Taylor & Francis
Previous work studying social comparisons suggests that people are likely to assimilate to ingroup members (e.g. Ledgerwood & Chaiken, 2007) but can also contrast from ingroup members if outgroup members are present (Blanton, Miller, & Dye, 2002). The present research built upon these findings by including a no-comparison control group to test for true contrast and assimilation effects. Across two studies, women primed with a gender-math stereotype received false feedback about their performance on a math task; and in some conditions, they learned of the performance of ostensible male and/or female co-participants. Relative to a no-comparison control, we did not see evidence of ingroup assimilation in either study. However, in both studies, we found that participants were likely to contrast their self-evaluations away from downward targets, regardless of group membership. This suggests that self-enhancement motivations may be stronger than the drive for ingroup assimilation.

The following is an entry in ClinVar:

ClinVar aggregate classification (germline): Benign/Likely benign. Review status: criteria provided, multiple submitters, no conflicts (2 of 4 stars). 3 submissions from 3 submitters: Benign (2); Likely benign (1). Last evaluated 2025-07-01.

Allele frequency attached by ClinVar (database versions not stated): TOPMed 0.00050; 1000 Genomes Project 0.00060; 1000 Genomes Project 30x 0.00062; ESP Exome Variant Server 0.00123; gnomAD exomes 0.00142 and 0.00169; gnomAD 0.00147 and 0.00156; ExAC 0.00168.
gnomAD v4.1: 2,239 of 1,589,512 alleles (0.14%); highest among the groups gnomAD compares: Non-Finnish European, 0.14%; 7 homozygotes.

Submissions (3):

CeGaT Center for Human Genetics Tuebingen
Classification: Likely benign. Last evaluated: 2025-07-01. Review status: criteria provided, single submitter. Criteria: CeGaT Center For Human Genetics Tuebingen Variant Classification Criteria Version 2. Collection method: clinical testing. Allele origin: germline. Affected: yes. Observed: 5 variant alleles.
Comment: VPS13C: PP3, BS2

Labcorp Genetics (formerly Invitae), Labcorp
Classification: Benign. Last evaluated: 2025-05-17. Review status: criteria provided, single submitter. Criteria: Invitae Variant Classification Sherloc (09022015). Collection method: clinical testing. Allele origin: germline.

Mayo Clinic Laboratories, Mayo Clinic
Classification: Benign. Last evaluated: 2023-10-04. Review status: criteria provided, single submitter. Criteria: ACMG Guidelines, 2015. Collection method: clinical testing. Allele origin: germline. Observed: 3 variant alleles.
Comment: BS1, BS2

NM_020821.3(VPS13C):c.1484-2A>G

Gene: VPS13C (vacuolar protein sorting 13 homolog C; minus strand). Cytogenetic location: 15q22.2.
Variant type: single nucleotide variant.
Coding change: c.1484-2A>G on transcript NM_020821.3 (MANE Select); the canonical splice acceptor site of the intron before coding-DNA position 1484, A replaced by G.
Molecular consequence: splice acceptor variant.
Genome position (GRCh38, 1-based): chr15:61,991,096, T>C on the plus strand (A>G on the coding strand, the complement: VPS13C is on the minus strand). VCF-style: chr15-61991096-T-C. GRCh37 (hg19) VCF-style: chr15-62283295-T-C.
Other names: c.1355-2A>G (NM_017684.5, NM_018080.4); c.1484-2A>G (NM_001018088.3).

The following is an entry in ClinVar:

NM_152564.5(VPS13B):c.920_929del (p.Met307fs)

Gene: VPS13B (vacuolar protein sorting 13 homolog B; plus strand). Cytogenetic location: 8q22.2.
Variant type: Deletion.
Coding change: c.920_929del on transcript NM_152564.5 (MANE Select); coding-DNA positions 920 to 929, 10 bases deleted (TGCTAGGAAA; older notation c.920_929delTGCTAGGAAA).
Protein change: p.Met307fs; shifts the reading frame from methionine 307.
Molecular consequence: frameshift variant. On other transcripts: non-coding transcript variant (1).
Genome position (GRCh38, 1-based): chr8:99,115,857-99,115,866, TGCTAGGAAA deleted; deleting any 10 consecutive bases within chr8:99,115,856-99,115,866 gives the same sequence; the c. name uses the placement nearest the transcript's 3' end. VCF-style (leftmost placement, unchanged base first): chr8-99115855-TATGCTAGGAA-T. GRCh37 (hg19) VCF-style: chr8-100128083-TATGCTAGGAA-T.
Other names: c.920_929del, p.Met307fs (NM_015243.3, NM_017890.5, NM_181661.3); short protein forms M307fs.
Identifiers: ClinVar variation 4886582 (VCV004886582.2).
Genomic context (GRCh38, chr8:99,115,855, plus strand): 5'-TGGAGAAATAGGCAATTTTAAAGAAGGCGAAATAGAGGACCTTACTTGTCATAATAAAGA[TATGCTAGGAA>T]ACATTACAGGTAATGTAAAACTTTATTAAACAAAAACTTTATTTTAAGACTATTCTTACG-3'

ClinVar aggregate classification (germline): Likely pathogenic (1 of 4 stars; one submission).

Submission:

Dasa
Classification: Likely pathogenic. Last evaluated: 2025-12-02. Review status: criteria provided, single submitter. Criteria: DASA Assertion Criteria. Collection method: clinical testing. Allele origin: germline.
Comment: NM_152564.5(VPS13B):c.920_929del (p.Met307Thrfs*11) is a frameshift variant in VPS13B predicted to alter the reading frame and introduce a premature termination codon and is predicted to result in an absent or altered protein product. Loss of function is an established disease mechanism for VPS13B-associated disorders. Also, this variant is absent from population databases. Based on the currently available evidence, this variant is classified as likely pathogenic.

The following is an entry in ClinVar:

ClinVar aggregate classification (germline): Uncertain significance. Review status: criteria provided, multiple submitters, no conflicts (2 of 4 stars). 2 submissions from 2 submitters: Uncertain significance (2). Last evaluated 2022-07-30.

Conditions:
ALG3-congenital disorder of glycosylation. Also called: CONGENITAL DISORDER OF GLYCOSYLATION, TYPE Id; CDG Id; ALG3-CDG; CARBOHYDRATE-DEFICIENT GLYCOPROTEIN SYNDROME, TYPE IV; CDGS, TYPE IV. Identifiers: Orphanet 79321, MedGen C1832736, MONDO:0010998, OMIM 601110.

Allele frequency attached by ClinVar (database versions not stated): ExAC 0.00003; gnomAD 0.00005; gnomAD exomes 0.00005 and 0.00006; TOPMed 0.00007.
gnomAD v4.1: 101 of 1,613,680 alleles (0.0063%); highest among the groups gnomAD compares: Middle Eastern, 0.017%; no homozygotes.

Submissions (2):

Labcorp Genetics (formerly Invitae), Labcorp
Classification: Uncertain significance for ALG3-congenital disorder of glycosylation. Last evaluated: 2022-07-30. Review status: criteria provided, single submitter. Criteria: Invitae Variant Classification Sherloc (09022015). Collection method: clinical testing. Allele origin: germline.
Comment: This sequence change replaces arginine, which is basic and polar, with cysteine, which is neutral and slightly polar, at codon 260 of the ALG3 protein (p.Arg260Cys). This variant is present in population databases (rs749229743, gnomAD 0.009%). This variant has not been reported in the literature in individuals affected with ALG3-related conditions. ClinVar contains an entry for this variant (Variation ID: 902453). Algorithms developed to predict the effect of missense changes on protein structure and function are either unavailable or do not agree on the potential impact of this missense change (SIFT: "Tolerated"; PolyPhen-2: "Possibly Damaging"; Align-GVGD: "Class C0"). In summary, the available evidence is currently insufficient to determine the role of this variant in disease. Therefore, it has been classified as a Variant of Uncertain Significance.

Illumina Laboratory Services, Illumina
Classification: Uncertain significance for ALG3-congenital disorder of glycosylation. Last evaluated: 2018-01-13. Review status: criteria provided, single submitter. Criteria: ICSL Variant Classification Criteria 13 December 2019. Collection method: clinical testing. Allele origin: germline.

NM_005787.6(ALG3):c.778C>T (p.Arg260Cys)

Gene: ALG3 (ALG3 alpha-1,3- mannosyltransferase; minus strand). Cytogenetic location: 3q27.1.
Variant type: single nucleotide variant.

Bruchmann, K., & Evans, M. C. (2019). Comparing to ingroup and outgroup members: Do we assimilate, contrast, or neither? The Journal of Social Psychology, 159(3), 313–327. https://doi.org/10.1080/00224545.2018.1472546